“I didn’t set out to have any legacies. But what I set out to do was to position Nevada to be in a place where we’re the forefront of the new economy,” he said.
But even for a successful politician — Sandoval no longer gets booed when he visits the NDOT offices — life in the public eye takes its toll.
With his split from his ex-wife Kathleen at the beginning of 2018, Sandoval became the state’s second consecutive governor to divorce in office. And with his marriage to gaming executive Lauralyn McCarthy in August, he became Nevada’s first sitting governor to marry.
As Sandoval prepares to hand off the office to incoming Gov.-elect Steve Sisolak, the state faces new issues.
Affordable housing and doctor shortages will be at the forefront of Sisolak’s tenure, in part because of the economic and population growth the state has experienced in the last eight years.
One of the biggest criticisms of Sandoval, Herzik said, “is that his priorities worked too well.”
Sisolak said he is looking forward to building upon the progress made under Sandoval.
“I have been lucky enough to count Governor Sandoval as a friend long before I got into the race to succeed him. He has not only been an asset to me during my time on the (Clark County) Commission and as I make this transition, he has been a great leader for Nevada as well,” Sisolak said. “It’s an honor to follow a governor who always strove to put the interests of Nevadans ahead of political pressures.”
As for Sandoval, he is still figuring out what his next priorities will be.
He’s not considering any sort of run for another office at this point, and the only thing he is committed to now is teaching a new “Law and Leadership” program at UNLV’s Boyd School of Law, modeled after a program of the same name from his alma mater, Ohio State.
Beyond that, Sandoval’s still weighing his options for his future, with his children, James, Maddy and Marisa, in mind.
“I’m very excited about that,” Sandoval said of the teaching position. “But I still have two kids in college and one in high school. So I’ve got to make a living. I’m going to sort out some opportunities.”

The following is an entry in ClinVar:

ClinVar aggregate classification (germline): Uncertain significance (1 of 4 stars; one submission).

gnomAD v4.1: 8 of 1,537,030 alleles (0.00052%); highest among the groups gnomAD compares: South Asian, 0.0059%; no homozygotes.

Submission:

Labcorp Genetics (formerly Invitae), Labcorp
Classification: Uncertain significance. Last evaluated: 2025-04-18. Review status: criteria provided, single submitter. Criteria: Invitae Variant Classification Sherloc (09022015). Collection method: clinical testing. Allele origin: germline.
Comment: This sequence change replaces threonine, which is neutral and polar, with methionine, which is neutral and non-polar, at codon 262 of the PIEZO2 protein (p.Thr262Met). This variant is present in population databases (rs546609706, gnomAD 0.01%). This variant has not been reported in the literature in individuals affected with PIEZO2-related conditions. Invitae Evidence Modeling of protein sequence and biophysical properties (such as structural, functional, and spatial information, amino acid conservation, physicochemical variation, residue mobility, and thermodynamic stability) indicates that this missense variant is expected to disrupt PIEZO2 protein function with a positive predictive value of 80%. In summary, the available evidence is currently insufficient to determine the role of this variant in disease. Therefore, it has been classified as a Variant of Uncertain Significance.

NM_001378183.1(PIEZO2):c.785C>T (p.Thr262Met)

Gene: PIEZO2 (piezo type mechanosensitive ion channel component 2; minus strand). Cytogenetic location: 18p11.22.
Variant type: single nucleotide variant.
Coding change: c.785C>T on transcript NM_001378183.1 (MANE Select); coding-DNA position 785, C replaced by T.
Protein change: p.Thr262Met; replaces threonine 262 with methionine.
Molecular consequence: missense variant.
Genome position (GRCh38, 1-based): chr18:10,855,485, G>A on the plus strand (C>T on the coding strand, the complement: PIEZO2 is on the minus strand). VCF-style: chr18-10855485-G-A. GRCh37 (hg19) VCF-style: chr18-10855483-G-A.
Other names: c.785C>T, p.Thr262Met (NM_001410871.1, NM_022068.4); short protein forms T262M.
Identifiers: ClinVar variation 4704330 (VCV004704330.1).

Key events in the political career of outgoing Nevada Gov. Brian Sandoval:
1994-1998 — Served two terms in Nevada Assembly.
1998 — Appointed to Nevada Gaming Commission by Gov. Bob Miller.
2002 — Elected Nevada attorney general.
2005 — Appointed by President George W. Bush to the United States District Court of Nevada.
August 2009 — Resigned from the federal bench to run for governor.
November 2010 — Elected governor of Nevada.
June 17, 2011 — Legislature passes bill giving governor’s office control of economic development in the state and creation of the Governor’s Office of Economic Development.
Dec. 12, 2012 — Sandoval announces that Nevada would opt-in to Medicaid expansion under the Affordable Care Act
Sept. 11, 2014 — Legislature passes and Sandoval signs bill approving $1.25 billion in tax breaks for Tesla to build the company’s flagship Gigafactory 1 in Northern Nevada.
Nov. 4, 2014 — Sandoval elected to a second term as governor.
June 10, 2015 — Sandoval signs bill approving his $1.5 billion tax package, include the Commerce Tax, to fund his education initiatives.
Oct. 17, 2016 — Sandoval signs bill approving $750 million public subsidy to help fund construction of a new football stadium as part of an agreement to move the Oakland Raiders to Las Vegas, which will become the state’s first NFL team.